I don’t know these guys personally, I just happened on the 60Minutes Interview with Liz Hayes, and I have to say I was taken completely by surprise, by the genuine honesty of the story and also the courage that these young men displayed along with of course their vulnerability. I’ve always been fascinated with ‘sea-faring’ stories, and this one is no different.

Some background.  Two young Sydneysiders, James Castrission and Justin Jones, reached the sand at New Plymouth - and a place in history - on 13 January 2008, 62 days after they’d set off from Forster on the mid-north coast of New South Wales. In the process, they had to face dwindling food supplies, and a string of technical problems.  Given they had planned this trip for 3 and a half years prior to setting off.  A young fellow named Jonesy and his expedition partner Cas set off in their custom-built kayak, Lot 41 from Forster, NSW.

Forster was selected as a departure point due to its proximity to the East Australia Current.  Click on this Link for the 60 Minutes Retake on this Adventure:

When they took off initially phenomenal progress was made. In 5 days they had paddled over 500km. Day two in fact saw the boys paddle 178km in 24 hours. The EAC and the Tasman Front current had helped propel Lot 41 toward New Zealand.

In the middle of the Tasman Sea, they were hit by a storm that raised 10-meter seas and 100km/h plus hour winds. This storm kept the boys captive for 4 days and pushed them into a center of a current whirlpool that forced them into a two-week loop in the center of the Tasman Sea. After breaking free they had issues with sharks, barnacles, severe food and sleep deprivation, wasting muscles, and adverse weather conditions.  I just want to highlight the ‘sharks’ part.  These sharks were almost as long as their Kayak, the same vessel that became their home for those 62 days.

A number of critical pieces of equipment had broken down along the expedition. The electrical desalinator broke 13 days into their adventure.   Now that means they were in a spot of bother over creating a water source, drinkable water.  The VHF radio, is one of the three electrical bilges, amongst other things. Luckily the two had thought up at least one level of redundancy. For the most important pieces of equipment, there were either 2 or 3 levels of redundancy.  Note to self, always have a back up plan!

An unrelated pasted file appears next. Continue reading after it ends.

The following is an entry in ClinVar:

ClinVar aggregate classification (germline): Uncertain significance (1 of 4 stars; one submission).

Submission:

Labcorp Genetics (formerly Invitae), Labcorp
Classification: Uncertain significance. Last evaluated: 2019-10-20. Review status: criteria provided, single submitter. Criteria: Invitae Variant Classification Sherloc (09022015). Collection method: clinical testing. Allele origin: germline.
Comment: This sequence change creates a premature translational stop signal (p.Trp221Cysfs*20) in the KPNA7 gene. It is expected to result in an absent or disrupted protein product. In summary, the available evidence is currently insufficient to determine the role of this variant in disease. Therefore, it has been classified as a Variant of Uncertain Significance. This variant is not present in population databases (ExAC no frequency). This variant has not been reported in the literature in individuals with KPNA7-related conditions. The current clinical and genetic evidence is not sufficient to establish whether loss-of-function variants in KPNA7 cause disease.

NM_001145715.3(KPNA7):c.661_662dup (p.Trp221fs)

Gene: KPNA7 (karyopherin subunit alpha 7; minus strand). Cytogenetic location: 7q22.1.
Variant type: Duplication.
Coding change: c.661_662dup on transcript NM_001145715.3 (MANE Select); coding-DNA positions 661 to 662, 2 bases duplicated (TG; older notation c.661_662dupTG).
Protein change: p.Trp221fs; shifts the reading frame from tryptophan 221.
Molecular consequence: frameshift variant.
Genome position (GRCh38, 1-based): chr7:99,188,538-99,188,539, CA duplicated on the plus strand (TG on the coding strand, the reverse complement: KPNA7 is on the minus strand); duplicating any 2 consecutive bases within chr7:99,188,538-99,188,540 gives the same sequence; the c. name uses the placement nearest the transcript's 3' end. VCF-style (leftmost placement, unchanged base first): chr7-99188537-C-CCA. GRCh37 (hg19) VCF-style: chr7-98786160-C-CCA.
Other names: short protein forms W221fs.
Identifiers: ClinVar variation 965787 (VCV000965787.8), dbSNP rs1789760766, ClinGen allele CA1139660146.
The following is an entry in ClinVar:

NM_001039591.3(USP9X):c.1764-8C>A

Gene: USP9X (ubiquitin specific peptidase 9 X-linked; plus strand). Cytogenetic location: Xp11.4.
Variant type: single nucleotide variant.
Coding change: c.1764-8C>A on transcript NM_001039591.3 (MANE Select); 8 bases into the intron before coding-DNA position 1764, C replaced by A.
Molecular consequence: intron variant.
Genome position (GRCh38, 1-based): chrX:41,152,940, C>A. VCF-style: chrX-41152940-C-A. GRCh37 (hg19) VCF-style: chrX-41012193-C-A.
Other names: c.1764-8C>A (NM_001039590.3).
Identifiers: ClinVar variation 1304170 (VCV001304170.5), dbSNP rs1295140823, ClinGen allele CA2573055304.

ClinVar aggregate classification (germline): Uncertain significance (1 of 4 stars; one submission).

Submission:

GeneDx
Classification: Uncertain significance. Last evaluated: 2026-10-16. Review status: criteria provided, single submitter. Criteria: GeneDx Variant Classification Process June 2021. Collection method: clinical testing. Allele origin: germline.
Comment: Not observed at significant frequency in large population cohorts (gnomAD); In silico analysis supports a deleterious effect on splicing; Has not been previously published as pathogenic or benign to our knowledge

Prior to the expedition they had been expecting that 60-70% of the wind would aid them toward New Zealand. On the ditch however they only experienced 6 days out of 62 where the weather conditions actually helped them.

Finally, after 62 days out at sea, the boys pulled onto dry land at Ngamotu Beach, New Plymouth on the North Island of New Zealand. They were greeted by 25,000 people down at the foreshore. Over the course of the journey, their website logged 1.6 million individual unique viewers on the day of arrival.

I was so moved watching the footage of them setting their legs down on the ocean floor of New Zealand, and tumbling towards the crowd that parted for them to reach land.  It really is a story to remember and embrace for all its highs and lows and the messages that came out of it.  Two guys who just showed all of us, that you can do something almost impossible and become legends in the process, remain friends, and yes publish a book about effort and the full story.Annie Clark | Walk It Out

If you have the desire to do anything, it doesn’t have to be kayaking 2,500 kilometers in a Kayak, it doesn’t have to be as wild and scary, but if you have something on your radar that you would like to achieve, get planning and bring it to life, that’s what life is about.  I remember around the same year in 2008 in July walking the Kokoda Track, which was wild and scary enough at the time for me.  Every time I’ve set out to do something that tests me, stretches me and forces me to look within, something amazing has come from it.

I wrote a book about it, Walk It Out A Kokoda Experience, and although I didn’t have sharks swimming around me on the Kokoda track, I had other fears, insights, and big decisions to make. That walk really helped me!  Plan an adventure.  Cheers, Annie.